We decided to expand our testing of the Berryman Top to other endurance sports besides running, specifically adventure racing. Adventure Racing consists of running/hiking, biking (on all terrain, single track, gravel and pavement) and paddling.
Additionally, there’s a few other components of adventure racing to know:
1. It’s a team event. You have a team of 2-4 people and you have to stay together the whole time.
2. Adventure Races are not measured in distance, they are measured in time (6 hours, 12 hours, 24 hours etc.). When you sign up for an adventure race, you know you need to be prepared to be on the course for that time period (e.g. 12 hours). You don’t know how far you’re going to be running or biking or paddling just that you will be on the course for the allotted time (6 hours, 12 hours, 24 hours etc.).
3. You have to navigate/orienteer your way to various checkpoints/locations through the entire race. Basically, the race director gives you a map and a small piece of paper with a grid on it (a.k.a. a passport). They then tell you to run/hike to these locations on the map and you have to figure out what route to take to get there. Once you get there you’ll find an orange orienteering flag with a punch (kind of like a hole punch). You use the punch to put small holes in your passport to prove you were there and move onto the next location. This process repeats for biking and paddling sections as well. Whoever finds the most checkpoints within the time limit wins.
In these races you could go severals hours without seeing an aid station. Which is why we thought the Stubborn Mule 30 Hour Adventure Race in Wisconsin would be a perfect test for the Berryman Top.
We were given the maps and course layout about 1 hour before the race started. Based on the course layout I knew we needed to be prepared to be in the woods for the first 5 hours without an aid station. That called for a backpack with water and about 5 hours worth of food (3 gels and 2 small bags of oatmeal cookies). The food easily fit within 3 of the 4 zipper pockets of the Berryman Top.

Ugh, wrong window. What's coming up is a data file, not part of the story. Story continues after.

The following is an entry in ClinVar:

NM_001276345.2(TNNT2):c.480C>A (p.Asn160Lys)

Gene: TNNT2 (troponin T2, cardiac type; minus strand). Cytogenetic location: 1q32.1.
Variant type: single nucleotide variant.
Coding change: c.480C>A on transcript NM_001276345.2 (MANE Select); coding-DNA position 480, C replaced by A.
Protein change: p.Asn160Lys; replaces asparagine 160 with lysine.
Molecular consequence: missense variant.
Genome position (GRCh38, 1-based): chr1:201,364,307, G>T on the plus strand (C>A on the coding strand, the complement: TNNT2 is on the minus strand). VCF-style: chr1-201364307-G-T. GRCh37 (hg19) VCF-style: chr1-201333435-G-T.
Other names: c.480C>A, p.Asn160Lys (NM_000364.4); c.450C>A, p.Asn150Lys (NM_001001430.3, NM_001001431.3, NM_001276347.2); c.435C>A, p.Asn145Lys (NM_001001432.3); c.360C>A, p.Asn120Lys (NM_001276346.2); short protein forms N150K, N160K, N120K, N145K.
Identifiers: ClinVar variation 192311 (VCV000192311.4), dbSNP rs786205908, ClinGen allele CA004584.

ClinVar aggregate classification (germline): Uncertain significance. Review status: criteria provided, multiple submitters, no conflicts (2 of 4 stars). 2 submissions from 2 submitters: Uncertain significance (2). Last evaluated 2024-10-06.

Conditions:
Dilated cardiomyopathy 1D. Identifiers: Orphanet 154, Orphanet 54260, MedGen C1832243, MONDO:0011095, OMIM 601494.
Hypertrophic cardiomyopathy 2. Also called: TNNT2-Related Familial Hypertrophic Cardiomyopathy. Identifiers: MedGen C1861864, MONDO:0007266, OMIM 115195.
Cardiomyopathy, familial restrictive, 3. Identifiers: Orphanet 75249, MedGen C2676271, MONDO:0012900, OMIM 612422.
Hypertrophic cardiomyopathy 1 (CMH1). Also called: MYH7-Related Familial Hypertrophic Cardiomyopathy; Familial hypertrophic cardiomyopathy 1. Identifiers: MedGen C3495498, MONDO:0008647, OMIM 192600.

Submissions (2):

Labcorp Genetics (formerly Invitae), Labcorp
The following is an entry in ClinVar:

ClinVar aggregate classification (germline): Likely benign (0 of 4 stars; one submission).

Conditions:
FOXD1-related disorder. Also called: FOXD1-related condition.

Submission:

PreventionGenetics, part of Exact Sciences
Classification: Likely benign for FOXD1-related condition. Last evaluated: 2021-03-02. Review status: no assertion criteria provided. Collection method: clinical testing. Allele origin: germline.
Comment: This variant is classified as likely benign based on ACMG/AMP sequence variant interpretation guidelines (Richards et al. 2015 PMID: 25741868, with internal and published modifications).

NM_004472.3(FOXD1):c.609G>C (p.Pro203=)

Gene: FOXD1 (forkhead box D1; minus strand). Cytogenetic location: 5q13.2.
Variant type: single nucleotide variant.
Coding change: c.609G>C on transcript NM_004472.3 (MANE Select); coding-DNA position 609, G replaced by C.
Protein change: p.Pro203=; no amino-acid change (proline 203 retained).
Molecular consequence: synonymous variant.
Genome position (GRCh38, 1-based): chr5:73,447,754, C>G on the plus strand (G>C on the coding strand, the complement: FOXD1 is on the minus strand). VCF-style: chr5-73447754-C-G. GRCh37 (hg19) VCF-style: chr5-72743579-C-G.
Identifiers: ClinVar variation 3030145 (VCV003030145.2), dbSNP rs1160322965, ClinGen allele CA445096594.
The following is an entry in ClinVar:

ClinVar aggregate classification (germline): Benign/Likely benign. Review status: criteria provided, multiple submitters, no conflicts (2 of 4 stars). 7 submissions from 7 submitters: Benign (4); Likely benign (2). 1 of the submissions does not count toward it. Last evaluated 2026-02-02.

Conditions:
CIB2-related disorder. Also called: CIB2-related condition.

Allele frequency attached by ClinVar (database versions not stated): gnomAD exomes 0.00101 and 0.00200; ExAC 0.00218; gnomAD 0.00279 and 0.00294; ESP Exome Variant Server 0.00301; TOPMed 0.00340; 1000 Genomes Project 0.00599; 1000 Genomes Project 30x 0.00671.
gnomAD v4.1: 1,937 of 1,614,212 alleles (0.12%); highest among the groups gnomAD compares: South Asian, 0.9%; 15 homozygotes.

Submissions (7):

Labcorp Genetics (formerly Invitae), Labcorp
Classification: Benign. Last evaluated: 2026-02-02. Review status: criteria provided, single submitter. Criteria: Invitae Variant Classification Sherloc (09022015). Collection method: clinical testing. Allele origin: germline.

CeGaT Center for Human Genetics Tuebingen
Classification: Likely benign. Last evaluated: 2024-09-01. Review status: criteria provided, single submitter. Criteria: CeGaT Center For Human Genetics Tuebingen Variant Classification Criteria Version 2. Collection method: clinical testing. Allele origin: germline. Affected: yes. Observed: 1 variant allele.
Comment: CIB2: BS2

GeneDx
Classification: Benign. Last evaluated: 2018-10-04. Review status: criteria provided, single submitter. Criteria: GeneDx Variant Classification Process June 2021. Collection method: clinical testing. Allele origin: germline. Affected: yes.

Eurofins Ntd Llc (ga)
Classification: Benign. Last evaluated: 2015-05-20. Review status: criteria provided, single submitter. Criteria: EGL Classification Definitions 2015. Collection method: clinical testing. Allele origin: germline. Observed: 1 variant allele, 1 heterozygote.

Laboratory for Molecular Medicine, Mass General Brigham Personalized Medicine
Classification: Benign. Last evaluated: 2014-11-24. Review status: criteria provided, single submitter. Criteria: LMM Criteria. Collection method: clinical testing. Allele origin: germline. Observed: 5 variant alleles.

After a short pre-race meeting with the race director, we were off! While running, the shirt didn’t bounce or chafe with the food in the pockets. I barely noticed it was there. It was also great to bike in. The back of the shirt is long enough to where I could bike and not worry about the shirt riding up and showing off my lower back. After two small running sections and one mountain biking section, we came back to the Start/Finish. Here we loaded up for a long biking section. I refilled my water pack and put 8 hours worth of food into the pockets of the shirt.
After 4 hours of biking, we came to another aid station/transition area. I refilled the shirt pockets with a 5 more food items. A small bag of chips from the aid station fit well in the side back zipper pocket.
We then embarked on the longest leg of the race without any aid, a four hour paddle, then a 5 hour hiking/orienteering section, then 2 more hours of paddling. This takes us well into the night. We were admiring a beautiful sunrise as we finished the second paddle and arrived back at the aid station where our bikes were. We have 8 hours left in our 30 hour time limit to complete the remainder of the race.
After refilling the pockets of the shirt with 8 hours worth of food (4 gels, 3 bags of oatmeal cookies and some candy), we were biking our way back to the start. During this section, it rained a lot (and I mean a lot). The shirt held up well when wet, the fabric doesn’t hold excess water and it didn’t chafe like some clothing does when it get wet. It also dried quickly after the rain stopped.
We arrived back at the start/finish and embarked on one last running/orienteering section. After getting a few more checkpoints, we finished in 29 hours and 53 minutes (7 minutes before the time limit) and I still had a couple extra food items in my pockets.